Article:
Some survivors of the devastating earthquake in China ran for their lives after reports that a river was flooding a whole city.
The people in Beichuan stampeded to higher grounds and rescue workers had to stop trying to reach anyone still trapped after Monday's tragedy.
It's known that more than 28,900 people died in the powerful quake but it's thought that this could rise to 50,000.
About five million people have been made homeless by the disaster.
Although the river did burst its bank, there was no real danger and people have started to return to the city. The Chinese government's rescue operation is carrying on throughout the region.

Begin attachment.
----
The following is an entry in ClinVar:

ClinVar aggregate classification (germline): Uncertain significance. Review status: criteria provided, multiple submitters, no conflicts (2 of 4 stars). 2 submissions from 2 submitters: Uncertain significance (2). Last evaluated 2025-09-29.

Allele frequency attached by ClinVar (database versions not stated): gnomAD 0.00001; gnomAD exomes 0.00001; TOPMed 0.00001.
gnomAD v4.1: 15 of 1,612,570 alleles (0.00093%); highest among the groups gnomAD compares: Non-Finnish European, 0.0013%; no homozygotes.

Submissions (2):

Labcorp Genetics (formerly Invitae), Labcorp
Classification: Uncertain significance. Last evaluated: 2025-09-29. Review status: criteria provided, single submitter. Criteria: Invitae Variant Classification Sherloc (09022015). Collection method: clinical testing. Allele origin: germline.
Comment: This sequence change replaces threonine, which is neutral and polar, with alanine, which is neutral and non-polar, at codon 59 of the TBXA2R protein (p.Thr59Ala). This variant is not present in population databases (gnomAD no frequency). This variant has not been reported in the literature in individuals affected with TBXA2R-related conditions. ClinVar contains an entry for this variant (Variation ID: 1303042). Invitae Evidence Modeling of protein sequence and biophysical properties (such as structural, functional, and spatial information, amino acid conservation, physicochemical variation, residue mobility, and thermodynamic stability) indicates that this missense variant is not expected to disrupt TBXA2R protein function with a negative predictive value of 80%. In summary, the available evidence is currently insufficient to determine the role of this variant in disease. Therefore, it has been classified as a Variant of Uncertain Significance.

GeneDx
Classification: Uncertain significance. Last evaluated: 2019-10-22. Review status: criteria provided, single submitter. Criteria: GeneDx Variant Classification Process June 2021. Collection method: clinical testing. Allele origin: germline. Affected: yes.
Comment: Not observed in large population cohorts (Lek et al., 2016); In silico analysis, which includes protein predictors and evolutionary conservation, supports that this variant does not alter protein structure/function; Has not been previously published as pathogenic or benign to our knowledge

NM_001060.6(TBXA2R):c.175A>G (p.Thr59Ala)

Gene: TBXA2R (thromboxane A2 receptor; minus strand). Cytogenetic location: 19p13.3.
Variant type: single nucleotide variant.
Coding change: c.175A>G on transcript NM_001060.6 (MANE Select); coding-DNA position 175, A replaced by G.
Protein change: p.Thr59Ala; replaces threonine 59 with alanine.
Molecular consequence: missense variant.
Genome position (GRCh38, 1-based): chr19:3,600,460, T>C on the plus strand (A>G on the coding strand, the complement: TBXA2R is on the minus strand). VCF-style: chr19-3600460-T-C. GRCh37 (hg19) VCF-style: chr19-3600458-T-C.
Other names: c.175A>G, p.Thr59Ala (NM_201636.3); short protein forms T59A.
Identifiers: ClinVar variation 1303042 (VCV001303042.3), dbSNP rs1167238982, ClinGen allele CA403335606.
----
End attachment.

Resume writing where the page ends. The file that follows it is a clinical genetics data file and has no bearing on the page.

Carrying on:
Chinese media report that on Saturday, 33 people were dug out of the rubble in Beichuan, including a 52-year-old man who was pulled free after 117 hours buried.
And in the hard-hit county of Wenchuan a German tourist was pulled from rubble having been buried for 114 hours.
Rescue teams from South Korea, Singapore and Russia have joined Japanese and Taiwanese experts taking part in the operation.
The specialist teams are equipped with sniffer dogs, and special cameras and heat sensors to find people buried under the rubble.
But as time goes on, the number of people being pulled out alive are becoming fewer.
The quake is the most powerful one to hit China for 30 years. It struck near the city of Chengdu and reached 7.8 on the Richter scale, which measures tremors.
The scale goes up to 10, so this was a big quake which was felt as far away as Beijing, 930 miles away, and the Thai capital, Bangkok.